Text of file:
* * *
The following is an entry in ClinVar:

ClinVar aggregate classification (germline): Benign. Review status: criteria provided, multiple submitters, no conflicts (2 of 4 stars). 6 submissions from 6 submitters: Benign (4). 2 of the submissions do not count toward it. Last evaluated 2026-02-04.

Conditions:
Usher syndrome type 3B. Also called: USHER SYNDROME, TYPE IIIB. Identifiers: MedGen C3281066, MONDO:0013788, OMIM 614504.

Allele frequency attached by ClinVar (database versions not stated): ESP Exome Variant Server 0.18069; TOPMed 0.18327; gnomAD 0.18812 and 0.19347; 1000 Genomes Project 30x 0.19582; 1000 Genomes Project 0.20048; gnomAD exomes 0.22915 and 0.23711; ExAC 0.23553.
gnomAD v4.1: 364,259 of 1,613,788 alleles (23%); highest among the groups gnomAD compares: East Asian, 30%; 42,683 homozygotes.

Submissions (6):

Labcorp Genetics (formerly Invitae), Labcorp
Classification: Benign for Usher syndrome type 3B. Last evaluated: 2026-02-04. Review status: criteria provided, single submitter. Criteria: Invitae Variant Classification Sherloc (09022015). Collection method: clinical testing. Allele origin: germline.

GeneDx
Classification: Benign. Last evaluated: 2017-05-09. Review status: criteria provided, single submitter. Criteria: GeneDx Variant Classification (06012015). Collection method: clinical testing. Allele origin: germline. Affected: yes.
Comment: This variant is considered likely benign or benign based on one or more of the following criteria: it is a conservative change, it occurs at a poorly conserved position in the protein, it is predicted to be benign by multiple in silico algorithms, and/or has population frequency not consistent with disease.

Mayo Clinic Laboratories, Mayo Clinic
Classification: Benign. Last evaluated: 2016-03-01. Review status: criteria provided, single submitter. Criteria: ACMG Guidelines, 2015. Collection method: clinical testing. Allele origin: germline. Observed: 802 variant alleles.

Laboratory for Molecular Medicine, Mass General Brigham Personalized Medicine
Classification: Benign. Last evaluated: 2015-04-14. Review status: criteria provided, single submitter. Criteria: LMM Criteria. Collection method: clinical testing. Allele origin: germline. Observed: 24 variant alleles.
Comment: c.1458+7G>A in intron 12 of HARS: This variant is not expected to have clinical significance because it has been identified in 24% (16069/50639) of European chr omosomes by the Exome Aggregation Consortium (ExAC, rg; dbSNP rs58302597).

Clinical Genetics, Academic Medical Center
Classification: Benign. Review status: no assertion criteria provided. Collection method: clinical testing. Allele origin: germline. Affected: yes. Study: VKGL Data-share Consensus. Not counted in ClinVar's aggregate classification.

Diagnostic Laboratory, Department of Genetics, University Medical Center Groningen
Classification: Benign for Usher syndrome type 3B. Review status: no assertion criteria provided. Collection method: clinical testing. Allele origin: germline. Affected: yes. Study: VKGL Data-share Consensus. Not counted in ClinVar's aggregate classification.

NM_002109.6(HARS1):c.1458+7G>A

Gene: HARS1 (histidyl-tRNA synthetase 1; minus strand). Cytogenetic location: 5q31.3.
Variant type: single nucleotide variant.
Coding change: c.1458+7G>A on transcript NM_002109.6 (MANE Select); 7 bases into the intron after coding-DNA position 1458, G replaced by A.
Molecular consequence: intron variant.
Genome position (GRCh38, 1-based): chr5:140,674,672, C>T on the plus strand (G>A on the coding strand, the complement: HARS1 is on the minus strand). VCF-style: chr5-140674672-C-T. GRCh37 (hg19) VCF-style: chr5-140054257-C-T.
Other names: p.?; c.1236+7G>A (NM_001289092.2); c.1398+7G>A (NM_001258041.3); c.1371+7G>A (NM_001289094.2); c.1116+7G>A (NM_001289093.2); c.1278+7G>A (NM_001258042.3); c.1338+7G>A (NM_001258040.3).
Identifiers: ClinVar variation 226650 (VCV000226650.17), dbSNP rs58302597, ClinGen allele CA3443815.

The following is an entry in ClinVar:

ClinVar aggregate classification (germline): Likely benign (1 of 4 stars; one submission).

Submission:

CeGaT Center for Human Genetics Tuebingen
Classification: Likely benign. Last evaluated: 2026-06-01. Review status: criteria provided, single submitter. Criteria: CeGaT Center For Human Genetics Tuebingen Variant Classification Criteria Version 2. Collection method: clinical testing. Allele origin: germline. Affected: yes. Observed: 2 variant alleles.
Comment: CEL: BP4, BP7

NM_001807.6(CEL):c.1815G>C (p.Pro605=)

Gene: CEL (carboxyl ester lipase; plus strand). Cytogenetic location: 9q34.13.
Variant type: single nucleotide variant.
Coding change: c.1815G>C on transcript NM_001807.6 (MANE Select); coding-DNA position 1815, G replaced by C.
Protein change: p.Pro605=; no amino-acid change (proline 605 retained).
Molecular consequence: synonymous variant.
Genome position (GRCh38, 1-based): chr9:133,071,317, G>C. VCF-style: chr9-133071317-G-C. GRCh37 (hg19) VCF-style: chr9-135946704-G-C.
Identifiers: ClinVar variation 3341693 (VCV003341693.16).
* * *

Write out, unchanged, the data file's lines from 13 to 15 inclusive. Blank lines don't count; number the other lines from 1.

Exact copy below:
Mayo Clinic Laboratories, Mayo Clinic
Classification: Benign. Last evaluated: 2016-03-01. Review status: criteria provided, single submitter. Criteria: ACMG Guidelines, 2015. Collection method: clinical testing. Allele origin: germline. Observed: 802 variant alleles.

Laboratory for Molecular Medicine, Mass General Brigham Personalized Medicine